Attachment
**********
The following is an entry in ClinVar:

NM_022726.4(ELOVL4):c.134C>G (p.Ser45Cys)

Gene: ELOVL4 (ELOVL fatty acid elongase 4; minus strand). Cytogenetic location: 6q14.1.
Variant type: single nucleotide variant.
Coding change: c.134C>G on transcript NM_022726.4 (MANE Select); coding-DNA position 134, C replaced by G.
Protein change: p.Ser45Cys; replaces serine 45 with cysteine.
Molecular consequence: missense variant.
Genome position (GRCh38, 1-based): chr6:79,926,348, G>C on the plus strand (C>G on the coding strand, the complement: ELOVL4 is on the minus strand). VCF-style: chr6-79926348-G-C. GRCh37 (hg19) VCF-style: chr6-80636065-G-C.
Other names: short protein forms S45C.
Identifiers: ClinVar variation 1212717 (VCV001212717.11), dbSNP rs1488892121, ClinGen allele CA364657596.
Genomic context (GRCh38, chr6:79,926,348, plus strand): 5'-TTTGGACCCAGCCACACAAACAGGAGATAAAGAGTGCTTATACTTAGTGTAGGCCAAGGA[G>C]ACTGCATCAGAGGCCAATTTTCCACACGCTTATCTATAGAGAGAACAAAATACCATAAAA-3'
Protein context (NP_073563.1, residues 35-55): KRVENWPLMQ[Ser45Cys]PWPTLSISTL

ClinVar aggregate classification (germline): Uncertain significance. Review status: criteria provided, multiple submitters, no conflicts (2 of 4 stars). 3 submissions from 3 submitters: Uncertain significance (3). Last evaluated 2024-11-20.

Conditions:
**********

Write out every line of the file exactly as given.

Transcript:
The following is an entry in ClinVar:

NM_022726.4(ELOVL4):c.134C>G (p.Ser45Cys)

Gene: ELOVL4 (ELOVL fatty acid elongase 4; minus strand). Cytogenetic location: 6q14.1.
Variant type: single nucleotide variant.
Coding change: c.134C>G on transcript NM_022726.4 (MANE Select); coding-DNA position 134, C replaced by G.
Protein change: p.Ser45Cys; replaces serine 45 with cysteine.
Molecular consequence: missense variant.
Genome position (GRCh38, 1-based): chr6:79,926,348, G>C on the plus strand (C>G on the coding strand, the complement: ELOVL4 is on the minus strand). VCF-style: chr6-79926348-G-C. GRCh37 (hg19) VCF-style: chr6-80636065-G-C.
Other names: short protein forms S45C.
Identifiers: ClinVar variation 1212717 (VCV001212717.11), dbSNP rs1488892121, ClinGen allele CA364657596.
Genomic context (GRCh38, chr6:79,926,348, plus strand): 5'-TTTGGACCCAGCCACACAAACAGGAGATAAAGAGTGCTTATACTTAGTGTAGGCCAAGGA[G>C]ACTGCATCAGAGGCCAATTTTCCACACGCTTATCTATAGAGAGAACAAAATACCATAAAA-3'
Protein context (NP_073563.1, residues 35-55): KRVENWPLMQ[Ser45Cys]PWPTLSISTL

ClinVar aggregate classification (germline): Uncertain significance. Review status: criteria provided, multiple submitters, no conflicts (2 of 4 stars). 3 submissions from 3 submitters: Uncertain significance (3). Last evaluated 2024-11-20.

Conditions: